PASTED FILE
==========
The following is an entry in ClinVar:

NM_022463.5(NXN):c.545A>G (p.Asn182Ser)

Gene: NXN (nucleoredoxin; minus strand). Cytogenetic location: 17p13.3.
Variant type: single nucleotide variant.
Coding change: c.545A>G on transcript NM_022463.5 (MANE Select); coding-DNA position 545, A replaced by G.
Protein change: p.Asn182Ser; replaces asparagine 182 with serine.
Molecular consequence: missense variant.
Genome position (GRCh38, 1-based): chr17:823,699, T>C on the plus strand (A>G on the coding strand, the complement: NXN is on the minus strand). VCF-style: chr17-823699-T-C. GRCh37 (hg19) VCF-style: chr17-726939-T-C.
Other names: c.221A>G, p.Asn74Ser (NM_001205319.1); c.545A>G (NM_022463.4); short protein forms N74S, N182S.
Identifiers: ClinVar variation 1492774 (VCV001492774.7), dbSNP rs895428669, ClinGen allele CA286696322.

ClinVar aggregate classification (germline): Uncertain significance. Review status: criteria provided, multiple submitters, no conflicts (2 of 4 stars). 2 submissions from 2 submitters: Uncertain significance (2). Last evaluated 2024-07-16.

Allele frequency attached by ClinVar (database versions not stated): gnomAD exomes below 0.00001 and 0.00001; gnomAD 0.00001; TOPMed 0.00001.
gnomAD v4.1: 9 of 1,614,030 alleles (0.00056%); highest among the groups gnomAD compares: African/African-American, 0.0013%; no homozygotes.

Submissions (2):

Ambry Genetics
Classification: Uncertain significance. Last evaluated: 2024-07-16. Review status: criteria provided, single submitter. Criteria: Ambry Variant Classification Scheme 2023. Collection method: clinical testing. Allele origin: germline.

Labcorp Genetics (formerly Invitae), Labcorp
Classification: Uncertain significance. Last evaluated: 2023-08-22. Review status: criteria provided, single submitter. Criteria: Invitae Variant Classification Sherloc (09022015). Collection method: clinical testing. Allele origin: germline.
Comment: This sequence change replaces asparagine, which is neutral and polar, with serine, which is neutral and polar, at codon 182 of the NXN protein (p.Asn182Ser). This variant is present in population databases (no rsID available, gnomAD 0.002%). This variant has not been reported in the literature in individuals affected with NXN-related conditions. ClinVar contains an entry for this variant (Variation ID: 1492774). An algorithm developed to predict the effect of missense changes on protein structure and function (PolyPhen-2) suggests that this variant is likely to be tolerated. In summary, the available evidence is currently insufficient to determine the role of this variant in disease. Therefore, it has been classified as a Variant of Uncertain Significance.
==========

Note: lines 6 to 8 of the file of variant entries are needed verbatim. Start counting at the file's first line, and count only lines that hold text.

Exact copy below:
Protein change: p.Asn182Ser; replaces asparagine 182 with serine.
Molecular consequence: missense variant.
Genome position (GRCh38, 1-based): chr17:823,699, T>C on the plus strand (A>G on the coding strand, the complement: NXN is on the minus strand). VCF-style: chr17-823699-T-C. GRCh37 (hg19) VCF-style: chr17-726939-T-C.